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Neighbors Growing Together | Sep 19, 2018

Jerry Yellin, WWII pilot, dies at 93

By Andy Hallman, Ledger news editor | Dec 22, 2017
Jerry Yellin

Longtime Fairfield resident and Army Air Corps Capt. (Ret.) Jerry Yellin died Thursday at age 93.

The Washington Post announced Yellin’s passing, which was confirmed on his official website captainjerryyellin.com.

Yellin’s Facebook page posted the following message Thursday: “Today, our dear Captain Jerry Yellin completed his 20th mission, as he called it. Two months shy of his 94th birthday and after a long, powerful and inspiring life, he was ready to leave his body. He will be dearly missed by so many of us. May you rest in peace, dear friend.”

Yellin held the distinction of flying the final combat mission of World War II on Aug. 14, 1945.

According to his website, Yellin was born and raised in New Jersey. He enlisted in the military two months after the bombing of Pearl Harbor. He flew P-40, P-47 and P-51 combat missions in the Pacific theater with the 78th Fighter Squadron.

Yellin participated in the first land-based fighter mission over Japan a few months earlier April 7, 1945. On the last mission of the war, Yellin’s wingman Phillip Schlamberg was killed, making him the last man killed in a combat mission during World War II.

His website states he struggled with post-traumatic stress disorder, wondering why he survived when so many of his fellow soldiers died.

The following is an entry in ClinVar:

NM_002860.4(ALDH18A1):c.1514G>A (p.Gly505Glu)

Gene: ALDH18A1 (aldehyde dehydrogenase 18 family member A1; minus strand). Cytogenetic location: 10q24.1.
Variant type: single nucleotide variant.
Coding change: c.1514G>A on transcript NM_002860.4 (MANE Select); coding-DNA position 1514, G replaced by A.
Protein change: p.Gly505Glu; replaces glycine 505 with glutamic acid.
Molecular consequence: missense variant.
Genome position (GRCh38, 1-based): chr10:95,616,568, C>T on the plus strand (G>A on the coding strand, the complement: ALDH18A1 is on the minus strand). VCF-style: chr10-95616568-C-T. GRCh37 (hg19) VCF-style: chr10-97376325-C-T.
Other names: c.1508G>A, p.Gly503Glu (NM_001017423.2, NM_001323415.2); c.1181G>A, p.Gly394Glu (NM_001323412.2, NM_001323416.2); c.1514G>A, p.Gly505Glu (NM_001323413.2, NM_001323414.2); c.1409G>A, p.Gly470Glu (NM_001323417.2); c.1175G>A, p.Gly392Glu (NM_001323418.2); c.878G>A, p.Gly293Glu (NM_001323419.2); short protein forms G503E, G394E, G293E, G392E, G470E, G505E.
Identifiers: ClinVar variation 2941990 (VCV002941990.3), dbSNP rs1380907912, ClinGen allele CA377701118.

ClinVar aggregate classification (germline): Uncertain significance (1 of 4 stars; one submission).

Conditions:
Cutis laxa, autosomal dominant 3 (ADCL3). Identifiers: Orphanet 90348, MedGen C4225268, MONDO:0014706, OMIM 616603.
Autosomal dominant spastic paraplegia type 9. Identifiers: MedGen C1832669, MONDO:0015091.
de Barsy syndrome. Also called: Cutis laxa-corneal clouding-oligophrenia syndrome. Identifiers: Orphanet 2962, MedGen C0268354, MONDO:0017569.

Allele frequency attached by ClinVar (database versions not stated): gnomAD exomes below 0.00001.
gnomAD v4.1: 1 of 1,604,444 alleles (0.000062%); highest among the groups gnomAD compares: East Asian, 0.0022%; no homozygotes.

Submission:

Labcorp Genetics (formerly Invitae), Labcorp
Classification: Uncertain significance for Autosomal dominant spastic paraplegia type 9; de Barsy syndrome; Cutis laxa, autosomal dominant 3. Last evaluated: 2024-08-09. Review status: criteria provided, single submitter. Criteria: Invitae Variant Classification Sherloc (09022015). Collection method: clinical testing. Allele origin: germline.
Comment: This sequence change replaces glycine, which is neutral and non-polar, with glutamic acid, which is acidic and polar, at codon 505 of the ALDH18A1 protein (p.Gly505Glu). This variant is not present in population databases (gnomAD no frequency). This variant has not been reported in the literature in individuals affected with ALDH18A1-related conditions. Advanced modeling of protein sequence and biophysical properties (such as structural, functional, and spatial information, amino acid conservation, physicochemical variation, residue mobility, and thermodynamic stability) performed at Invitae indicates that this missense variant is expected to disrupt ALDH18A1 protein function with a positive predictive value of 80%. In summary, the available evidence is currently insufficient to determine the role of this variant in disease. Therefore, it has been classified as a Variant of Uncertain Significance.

“Then it was over. One day, a fighter pilot, the next a civilian. No buddies, no airplane, nothing to hold on to, and no one to talk to,” Yellin wrote on his website. “The Army Air Corps had trained me and prepared me to fly combat missions, but there was no training on how to fit into society when the war was over and I stopped flying.”

Yellin wrote that the feeling of hopelessness and restlessness lasted until 1975, when he began practicing Transcendental Meditation. Helping others overcome PTSD became his life’s work. He traveled the globe sharing his story and helping a new generation of veterans overcome their symptoms.

In 1988, his youngest son married the daughter of a Japanese Kamikaze pilot, which Yellin said “took me from hatred to love.”

“I have three Japanese grandchildren,” he said. “I’d like their contemporaries to know that my grandchildren’s grandparents served their countries with honor. No matter what we learned about the Japanese, or what they learned about us, we are not what we believe. We are all human beings.”

Yellin wrote four books, “Of War and Weddings,” “The Blackened Canteen,” “The Resilient Warrior,” and “The Letter.” He was the subject of the 2016 documentary “Last Man Standing,” by director Louisa Merino. That same year, Yellin received the Silver Service Medallion from the National World War II Museum in New Orleans, Louisiana.

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